Johnson Underwood

Recruitment FAQs from our

Northampton based Agony Aunt

Recruitment FAQs? No problem! Navigating the workplace can be a difficult task. Browse our recruitment FAQs to see what challenges others are facing, and what advice we would give them.

AskJU - Johnson Underwood’s agony aunt

With nearly 30 years of experience within the recruitment industry, at Johnson Underwood we understand just how stressful job hunting and handling problems at work can be. On an everyday basis, common difficulties such as anxiety, health issues or work conflicts can also get in the way of promoting yourself as a great candidate or employee.

This page is for anyone wanting advice and guidance related to finding a job or work issues in general. We are also here to provide support for personal matters if you just need a non-judgmental person to talk to (naturally, we can’t provide legal or medical advice and we wouldn’t dream of doing so).

JU’s agony aunt team is supported by Lel from LEL’s Counselling & Psychotherapy and some of our recruitment experts here at JU.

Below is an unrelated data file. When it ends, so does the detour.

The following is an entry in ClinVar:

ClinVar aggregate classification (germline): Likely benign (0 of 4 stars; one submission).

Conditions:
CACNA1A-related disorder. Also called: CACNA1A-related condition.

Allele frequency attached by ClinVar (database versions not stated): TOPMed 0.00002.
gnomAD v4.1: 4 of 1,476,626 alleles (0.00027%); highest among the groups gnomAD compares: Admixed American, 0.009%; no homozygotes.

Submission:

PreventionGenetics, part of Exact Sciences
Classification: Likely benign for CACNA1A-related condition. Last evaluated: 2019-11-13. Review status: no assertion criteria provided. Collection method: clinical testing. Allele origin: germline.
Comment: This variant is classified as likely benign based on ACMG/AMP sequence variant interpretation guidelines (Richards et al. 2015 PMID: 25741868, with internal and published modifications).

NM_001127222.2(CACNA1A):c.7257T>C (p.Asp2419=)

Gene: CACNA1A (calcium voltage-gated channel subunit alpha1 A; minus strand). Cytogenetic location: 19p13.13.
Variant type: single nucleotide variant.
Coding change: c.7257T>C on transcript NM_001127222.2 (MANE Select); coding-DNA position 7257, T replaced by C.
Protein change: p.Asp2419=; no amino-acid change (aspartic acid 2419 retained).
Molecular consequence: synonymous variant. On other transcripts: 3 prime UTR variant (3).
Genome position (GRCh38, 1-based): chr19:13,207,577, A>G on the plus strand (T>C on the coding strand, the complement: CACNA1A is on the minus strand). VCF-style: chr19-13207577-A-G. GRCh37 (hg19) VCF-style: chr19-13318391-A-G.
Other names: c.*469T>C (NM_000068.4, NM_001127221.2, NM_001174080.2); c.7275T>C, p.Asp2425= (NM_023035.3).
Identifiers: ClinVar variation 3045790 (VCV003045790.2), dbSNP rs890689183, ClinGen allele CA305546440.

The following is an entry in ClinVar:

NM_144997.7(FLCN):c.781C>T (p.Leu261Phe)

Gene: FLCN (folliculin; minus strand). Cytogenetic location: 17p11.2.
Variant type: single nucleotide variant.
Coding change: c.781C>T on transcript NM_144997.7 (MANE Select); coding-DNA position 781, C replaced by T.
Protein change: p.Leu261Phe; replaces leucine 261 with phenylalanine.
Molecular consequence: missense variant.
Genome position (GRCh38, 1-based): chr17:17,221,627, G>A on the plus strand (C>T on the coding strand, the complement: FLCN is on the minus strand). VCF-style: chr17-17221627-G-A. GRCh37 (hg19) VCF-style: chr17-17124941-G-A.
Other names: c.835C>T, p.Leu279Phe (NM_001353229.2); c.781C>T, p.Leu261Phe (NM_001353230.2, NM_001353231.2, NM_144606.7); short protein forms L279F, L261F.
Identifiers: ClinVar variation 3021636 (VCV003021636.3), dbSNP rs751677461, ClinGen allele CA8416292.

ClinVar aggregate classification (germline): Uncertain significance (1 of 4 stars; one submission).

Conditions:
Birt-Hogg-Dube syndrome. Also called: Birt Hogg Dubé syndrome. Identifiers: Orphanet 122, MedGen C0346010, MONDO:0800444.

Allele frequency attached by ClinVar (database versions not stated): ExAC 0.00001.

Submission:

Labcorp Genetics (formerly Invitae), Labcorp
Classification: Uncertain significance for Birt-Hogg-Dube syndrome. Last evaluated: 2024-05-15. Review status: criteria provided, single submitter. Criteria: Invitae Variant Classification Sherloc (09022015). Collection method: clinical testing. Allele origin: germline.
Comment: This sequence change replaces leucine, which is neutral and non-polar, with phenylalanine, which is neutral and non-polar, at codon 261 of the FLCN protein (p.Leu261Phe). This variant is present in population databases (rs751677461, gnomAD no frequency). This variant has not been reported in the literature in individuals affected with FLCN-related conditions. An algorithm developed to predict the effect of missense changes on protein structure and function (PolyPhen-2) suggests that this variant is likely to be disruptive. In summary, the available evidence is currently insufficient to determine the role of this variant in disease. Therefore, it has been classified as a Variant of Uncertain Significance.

Each question is reviewed and answered directly by an Ask JU team member.

If we feel that your question might help others, we might add it to our website with our answer – but if we do that, we’ll make sure we remove any elements that might identify you. We will ensure complete confidentiality.

Please participate: ask questions, share your experiences and tell us what concerns you have in the workplace.Help yourself and help others at the same time! We hope that, by sharing people’s problems and suggesting practical, workable solutions, our Ask JU page will help bring a smile back to your face.

Have a question for the Ask JU team?

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Meet Lel

In a nutshell, I am a single foster carer, business owner and student studying towards my doctorate in counselling and psychotherapy. For nearly 10 years I worked as a senior business manager within local authorities. I now run my own private sector business providing welfare awareness, training and development internationally.

I am passionate about enabling people to achieve their potential and aiding them onto a path where they can be supported to excel. I am also a trainee volunteer counsellor and mediator with many years’ experience offering practical and emotional support to people from a variety of backgrounds, ages, beliefs, values and with a wide range of concerns.

Lynell, aka Lel

If you would like to connect with Lel through her company website, LEL’s Counselling & Psychotherapy, click here

Ask JU

Business Owner Needs Help Reestablishing The Status Quo

Dear JU,